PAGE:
July 3rd brought us back to Colorado for the final day of the Photo Tour. Nature decided to give us some pre4th fireworks! A boundary set up north/south of a line from Ft Morgan to east of Limon. Intense storms formed along it and with a wind shift in place, two landspout tornadoes formed that we were able to witness. They lasted several minutes each before dissipating. Storms were quite sever with hail tennisball sized and lots of lightning as well. We intercepted the first cells on highway 71 south of Brush and followed the southward building line from there. Good shear, moderate CAPE, but limited low level moisture fueled the severe storms till eventually they gusted out and weakened. Fun final day of chasing for the tour before returning to Denver later in the evening. Please click on a pic for a larger image. Enjoy!
May 21st had a lot of potential. A surface low and triple point was over southwest Kansas. Strong instability, good shear and lift along the various boundaries would set the stage for intense, potentially tornadic supercells this day. We targeted the first intense storm to go up near Lamar, Colorado. It produced tons of hail, great lightning and a couple of weak landspouts. As it pushed east, a second storm formed and quickly became tornado warned. It had great structure and was quite severe. The best storm of the day, however formed near Satanta, Kansas and was an absolute treat to watch. Incredibly electrified and well structured, it persisted for a long time. Just before dark, it produced a couple of funnels, but just couldn’t get the circulations to the ground. One of my favorite chases of 2020 thus far! Please click on an image for a larger pic. Enjoy!!!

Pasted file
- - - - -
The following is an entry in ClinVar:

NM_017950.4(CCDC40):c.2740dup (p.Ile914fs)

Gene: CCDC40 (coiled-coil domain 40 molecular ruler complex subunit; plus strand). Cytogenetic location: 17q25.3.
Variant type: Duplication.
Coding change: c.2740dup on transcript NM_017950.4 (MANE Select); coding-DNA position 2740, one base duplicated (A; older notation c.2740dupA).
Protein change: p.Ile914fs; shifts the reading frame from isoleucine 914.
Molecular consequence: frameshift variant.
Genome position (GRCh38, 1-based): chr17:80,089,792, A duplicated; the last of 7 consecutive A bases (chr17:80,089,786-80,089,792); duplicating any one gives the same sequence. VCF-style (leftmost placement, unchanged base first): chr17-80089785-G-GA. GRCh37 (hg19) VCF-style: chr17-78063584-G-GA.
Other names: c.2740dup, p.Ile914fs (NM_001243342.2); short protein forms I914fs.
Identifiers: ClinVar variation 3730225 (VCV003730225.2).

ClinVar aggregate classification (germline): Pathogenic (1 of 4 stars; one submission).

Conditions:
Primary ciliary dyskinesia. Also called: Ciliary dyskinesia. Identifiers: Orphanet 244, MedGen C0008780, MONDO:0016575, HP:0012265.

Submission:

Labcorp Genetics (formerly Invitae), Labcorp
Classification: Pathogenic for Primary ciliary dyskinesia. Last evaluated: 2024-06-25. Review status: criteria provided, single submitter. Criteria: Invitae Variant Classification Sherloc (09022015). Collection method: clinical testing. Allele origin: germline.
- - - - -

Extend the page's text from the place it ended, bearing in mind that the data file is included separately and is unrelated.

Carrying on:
May 20th looked decent on paper. Strong shear, decent moisture, and moderate CAPE set the stage for intense storms. An outflow boundary/cold front pushed slowly southeast across Wyoming and northeast Colorado. We dropped from Cheyenne into Weld county, Colorado as numerous towers formed. We noticed a column of dirt in the distance (some 20 miles away!) and it turned out to be a landspout tornado that occurred near Greeley. We couldn’t get close enough for a good photo, but a few guests got a shot or video or two of it from our vantage point. The storms congealed into a tail end supercell and were very electrified! As the sun set, the forward flank downdraft lit up with the most incredible orange I have ever witnessed in a storm! After sunset, the sky was illuminated with numerous continuous lightning strikes that were a treat to watch. Click on an image for a larger pic. Enjoy!
June 8th continued our streak of tornadoes for each tour! Two twisters formed north of Goodland along a boundary. Decent instability and moisture, as well as a wind shift boundary, would provide all that was needed to get supercells to form. One tornado formed late afternoon, and soon a second would also form as the first was dissipating. They both were on the ground for over 5 minutes as they slowly drifted eastward along the boundary. They were quite photogenic as well!
Later in the evening, a supercell came off the higher terrain of eastern Colorado and was very photogenic. Near Flagler, CO the storm had beautiful structure and quite nice colors too! Even a funnel formed briefly under the inflow side of the updraft! After a couple hours the storm eventually weakened as it moved into more stable air, leaving behind an amazing mammatus display! A great way to start the tour!
Well, what can be said here. Caryn and I were walking out of our house on the porch and low and behold and landspout tornado developed just north of the house under a high based storm which had developed on a boundary. It stayed on the ground for about 3-5 minutes before dissipating.